Congrats on the recent release of your EP, GONZO, how do you feel about the reception it’s gotten thus far?
The reception has been good. It’s funny because I always wondered what songs people gravitate towards the most and it seems like everything is kind of on the wall at the moment. They’re all my favorite, but it’s amazing to see the song that I felt like was a timeless, save your soul type of record, which is “SCARS,” a lot of people have been resonating with that.
This project continues to build on the newfound energy you showcased in 2021’s DUSK to DAWN, both lyrically and production-wise. What were your intentions with this release?
I just wanted to build on a legacy where I’m able to experiment and not be confined to having to be very cohesive or have one silver lining of a story. I wanted to just have fun because I felt like this was at a transitional stage in my career where I was going back and forth from LA and home. I was meeting a lot of new faces and I feel like I’m still in my growing stage. The name itself is a bit all over the place, but that’s the beauty of it.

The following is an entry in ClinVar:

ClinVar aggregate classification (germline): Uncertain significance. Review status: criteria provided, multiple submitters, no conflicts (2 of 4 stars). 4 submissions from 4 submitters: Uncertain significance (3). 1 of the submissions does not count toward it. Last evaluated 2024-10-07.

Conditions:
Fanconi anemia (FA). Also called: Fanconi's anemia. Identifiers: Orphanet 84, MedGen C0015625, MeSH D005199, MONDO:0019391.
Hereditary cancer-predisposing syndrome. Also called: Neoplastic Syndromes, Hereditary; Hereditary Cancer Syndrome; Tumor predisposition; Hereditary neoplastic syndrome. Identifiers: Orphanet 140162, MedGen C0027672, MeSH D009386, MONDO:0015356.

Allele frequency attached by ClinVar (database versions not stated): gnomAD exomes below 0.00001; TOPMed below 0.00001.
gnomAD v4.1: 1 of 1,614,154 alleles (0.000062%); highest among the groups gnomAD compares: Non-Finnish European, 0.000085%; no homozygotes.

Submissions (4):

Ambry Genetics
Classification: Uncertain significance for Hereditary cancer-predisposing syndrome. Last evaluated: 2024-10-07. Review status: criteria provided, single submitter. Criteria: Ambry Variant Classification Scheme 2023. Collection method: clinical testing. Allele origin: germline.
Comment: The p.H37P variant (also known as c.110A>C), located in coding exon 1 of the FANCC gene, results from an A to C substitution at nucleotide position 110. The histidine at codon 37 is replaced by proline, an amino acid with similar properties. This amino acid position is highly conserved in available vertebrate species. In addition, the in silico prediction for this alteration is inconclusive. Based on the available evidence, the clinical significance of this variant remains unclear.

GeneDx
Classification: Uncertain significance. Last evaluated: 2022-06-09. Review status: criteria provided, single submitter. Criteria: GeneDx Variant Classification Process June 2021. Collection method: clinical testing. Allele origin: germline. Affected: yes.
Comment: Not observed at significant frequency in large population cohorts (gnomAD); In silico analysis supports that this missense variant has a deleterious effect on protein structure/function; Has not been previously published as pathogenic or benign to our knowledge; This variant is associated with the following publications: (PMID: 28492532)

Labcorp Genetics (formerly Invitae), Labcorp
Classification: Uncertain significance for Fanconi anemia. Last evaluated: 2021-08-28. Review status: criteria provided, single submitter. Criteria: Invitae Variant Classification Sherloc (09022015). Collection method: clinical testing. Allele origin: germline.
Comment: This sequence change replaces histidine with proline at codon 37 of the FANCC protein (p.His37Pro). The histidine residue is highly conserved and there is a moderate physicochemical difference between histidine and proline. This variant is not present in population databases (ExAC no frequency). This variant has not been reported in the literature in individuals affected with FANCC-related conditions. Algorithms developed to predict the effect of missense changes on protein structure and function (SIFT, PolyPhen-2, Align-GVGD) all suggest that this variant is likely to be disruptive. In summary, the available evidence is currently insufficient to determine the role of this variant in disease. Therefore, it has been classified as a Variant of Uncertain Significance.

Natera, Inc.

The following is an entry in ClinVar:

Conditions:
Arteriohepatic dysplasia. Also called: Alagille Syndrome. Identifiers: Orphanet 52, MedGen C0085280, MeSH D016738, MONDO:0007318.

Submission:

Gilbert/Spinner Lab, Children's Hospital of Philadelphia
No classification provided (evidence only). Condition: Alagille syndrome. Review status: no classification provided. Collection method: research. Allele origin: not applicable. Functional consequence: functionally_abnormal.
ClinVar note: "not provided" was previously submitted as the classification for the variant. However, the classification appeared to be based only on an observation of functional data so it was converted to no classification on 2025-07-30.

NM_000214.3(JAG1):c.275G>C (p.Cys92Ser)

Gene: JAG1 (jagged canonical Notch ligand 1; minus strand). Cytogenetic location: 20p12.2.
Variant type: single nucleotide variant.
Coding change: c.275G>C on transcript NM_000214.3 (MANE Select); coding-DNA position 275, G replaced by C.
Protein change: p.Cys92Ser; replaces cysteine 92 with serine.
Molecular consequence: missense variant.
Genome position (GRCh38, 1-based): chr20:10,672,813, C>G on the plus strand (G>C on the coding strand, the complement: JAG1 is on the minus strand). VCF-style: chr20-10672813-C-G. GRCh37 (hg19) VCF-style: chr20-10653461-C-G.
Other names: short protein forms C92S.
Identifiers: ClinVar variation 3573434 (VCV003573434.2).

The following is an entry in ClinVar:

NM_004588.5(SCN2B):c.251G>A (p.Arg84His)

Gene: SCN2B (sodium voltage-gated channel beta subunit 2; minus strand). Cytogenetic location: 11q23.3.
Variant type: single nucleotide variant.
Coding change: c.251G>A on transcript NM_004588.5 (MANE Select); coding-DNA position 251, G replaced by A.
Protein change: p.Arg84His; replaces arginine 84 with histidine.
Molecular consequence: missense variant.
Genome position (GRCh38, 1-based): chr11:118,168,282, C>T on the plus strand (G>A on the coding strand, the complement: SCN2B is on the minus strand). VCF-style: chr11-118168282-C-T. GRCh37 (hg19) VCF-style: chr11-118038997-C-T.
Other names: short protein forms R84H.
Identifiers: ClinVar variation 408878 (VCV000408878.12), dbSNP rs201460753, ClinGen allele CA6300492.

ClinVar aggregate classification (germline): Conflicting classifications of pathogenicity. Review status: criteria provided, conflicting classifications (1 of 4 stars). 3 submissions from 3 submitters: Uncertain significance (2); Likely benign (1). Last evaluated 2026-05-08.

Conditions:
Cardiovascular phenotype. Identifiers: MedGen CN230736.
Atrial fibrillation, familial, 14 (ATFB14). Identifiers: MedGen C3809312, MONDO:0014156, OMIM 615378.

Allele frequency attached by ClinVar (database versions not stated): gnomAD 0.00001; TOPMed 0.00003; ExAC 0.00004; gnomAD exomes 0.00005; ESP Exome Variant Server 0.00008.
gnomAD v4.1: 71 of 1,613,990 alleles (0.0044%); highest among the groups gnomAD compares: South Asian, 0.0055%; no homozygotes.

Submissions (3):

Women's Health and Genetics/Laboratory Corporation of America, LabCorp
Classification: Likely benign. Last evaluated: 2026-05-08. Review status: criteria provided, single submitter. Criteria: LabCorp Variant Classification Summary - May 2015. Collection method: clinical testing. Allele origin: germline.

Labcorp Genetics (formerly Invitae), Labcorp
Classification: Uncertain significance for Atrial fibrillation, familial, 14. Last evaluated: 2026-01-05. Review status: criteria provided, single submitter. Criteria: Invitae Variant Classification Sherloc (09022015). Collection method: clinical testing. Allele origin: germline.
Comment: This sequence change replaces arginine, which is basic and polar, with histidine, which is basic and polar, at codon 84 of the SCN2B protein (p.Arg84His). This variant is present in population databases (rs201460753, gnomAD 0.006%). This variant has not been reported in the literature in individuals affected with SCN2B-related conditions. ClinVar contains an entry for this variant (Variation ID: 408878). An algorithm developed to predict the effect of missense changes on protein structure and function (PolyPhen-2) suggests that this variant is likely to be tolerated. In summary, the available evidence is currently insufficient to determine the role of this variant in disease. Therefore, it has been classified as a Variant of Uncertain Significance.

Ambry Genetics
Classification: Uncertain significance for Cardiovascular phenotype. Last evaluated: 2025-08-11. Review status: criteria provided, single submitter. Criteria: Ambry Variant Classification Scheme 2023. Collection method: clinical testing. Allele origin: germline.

Speaking on that, what do you think allowed you to be comfortable enough to step out of the box?
There have been so many days where I’ve questioned it, but right now I’m at a stage in my career where I’m not trying to impress other people. I’m making music for myself and doing what I enjoy. Another thing is that I feel like I have a responsibility. There are just as many kids that feel alone or out of place. I feel like I want to say things that they’re maybe feeling but haven’t heard yet, at least from an artist from this generation. There’s a lot of music in this generation that doesn’t touch on self-awareness, depression, or self-doubt.